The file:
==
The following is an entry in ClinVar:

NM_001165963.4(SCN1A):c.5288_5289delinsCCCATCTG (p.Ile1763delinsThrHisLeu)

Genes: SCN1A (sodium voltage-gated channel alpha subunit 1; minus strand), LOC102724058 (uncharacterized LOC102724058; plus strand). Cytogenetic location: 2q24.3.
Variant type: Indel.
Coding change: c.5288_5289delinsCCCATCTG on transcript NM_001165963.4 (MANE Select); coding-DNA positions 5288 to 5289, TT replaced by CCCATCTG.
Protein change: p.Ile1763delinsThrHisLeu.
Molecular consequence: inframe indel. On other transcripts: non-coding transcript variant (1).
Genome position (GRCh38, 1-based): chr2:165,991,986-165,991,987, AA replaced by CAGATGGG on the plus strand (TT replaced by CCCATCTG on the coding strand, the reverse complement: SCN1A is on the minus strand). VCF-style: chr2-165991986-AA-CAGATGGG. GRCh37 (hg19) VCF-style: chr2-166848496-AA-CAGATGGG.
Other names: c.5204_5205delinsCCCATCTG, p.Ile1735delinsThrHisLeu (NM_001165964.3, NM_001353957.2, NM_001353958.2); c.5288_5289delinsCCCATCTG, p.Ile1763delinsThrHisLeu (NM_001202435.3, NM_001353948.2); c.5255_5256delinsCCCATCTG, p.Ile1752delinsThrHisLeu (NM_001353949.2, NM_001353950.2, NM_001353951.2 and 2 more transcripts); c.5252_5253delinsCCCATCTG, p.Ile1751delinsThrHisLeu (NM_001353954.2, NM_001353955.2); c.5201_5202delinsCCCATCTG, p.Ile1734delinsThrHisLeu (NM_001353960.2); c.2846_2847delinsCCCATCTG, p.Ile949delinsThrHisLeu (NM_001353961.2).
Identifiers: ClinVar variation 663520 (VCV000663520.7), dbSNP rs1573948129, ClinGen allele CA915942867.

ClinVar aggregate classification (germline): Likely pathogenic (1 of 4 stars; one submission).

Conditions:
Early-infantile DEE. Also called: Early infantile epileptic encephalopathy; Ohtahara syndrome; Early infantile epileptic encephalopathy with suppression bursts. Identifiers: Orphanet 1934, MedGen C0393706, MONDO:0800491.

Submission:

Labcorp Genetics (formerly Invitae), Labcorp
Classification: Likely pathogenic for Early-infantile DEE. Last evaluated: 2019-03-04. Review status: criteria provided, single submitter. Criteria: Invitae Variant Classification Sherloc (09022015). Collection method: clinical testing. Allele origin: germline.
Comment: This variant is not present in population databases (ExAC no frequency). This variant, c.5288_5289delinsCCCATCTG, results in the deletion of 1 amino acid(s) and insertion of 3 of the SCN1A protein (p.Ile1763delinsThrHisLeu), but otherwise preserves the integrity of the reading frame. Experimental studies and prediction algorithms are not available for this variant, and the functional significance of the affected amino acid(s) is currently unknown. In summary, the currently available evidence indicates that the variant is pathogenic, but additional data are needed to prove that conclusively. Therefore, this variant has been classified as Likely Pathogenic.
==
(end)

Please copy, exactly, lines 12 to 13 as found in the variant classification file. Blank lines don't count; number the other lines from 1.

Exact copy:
Conditions:
Early-infantile DEE. Also called: Early infantile epileptic encephalopathy; Ohtahara syndrome; Early infantile epileptic encephalopathy with suppression bursts. Identifiers: Orphanet 1934, MedGen C0393706, MONDO:0800491.